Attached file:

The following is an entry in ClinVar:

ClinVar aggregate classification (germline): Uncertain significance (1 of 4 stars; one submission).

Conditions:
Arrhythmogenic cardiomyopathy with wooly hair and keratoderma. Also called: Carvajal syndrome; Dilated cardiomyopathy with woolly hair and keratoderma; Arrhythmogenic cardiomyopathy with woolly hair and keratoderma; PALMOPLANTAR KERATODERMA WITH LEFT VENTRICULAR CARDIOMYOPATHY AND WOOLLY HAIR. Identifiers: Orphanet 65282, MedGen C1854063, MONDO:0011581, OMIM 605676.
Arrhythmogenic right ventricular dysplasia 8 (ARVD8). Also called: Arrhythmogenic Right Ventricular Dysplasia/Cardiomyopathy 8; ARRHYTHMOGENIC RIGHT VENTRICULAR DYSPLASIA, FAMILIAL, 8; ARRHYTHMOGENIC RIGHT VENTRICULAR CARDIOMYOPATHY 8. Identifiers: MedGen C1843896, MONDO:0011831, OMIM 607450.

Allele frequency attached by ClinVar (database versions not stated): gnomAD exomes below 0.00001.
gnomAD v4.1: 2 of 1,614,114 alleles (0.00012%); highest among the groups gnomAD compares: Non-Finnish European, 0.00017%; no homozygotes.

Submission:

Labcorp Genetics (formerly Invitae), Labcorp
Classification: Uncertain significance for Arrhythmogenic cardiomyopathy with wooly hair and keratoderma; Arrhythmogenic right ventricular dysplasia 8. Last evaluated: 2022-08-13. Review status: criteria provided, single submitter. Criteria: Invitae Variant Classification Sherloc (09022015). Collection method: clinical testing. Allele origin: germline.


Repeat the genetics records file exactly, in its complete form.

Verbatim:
The following is an entry in ClinVar:

ClinVar aggregate classification (germline): Uncertain significance (1 of 4 stars; one submission).

Conditions:
Arrhythmogenic cardiomyopathy with wooly hair and keratoderma. Also called: Carvajal syndrome; Dilated cardiomyopathy with woolly hair and keratoderma; Arrhythmogenic cardiomyopathy with woolly hair and keratoderma; PALMOPLANTAR KERATODERMA WITH LEFT VENTRICULAR CARDIOMYOPATHY AND WOOLLY HAIR. Identifiers: Orphanet 65282, MedGen C1854063, MONDO:0011581, OMIM 605676.
Arrhythmogenic right ventricular dysplasia 8 (ARVD8). Also called: Arrhythmogenic Right Ventricular Dysplasia/Cardiomyopathy 8; ARRHYTHMOGENIC RIGHT VENTRICULAR DYSPLASIA, FAMILIAL, 8; ARRHYTHMOGENIC RIGHT VENTRICULAR CARDIOMYOPATHY 8. Identifiers: MedGen C1843896, MONDO:0011831, OMIM 607450.

Allele frequency attached by ClinVar (database versions not stated): gnomAD exomes below 0.00001.
gnomAD v4.1: 2 of 1,614,114 alleles (0.00012%); highest among the groups gnomAD compares: Non-Finnish European, 0.00017%; no homozygotes.

Submission:

Labcorp Genetics (formerly Invitae), Labcorp
Classification: Uncertain significance for Arrhythmogenic cardiomyopathy with wooly hair and keratoderma; Arrhythmogenic right ventricular dysplasia 8. Last evaluated: 2022-08-13. Review status: criteria provided, single submitter. Criteria: Invitae Variant Classification Sherloc (09022015). Collection method: clinical testing. Allele origin: germline.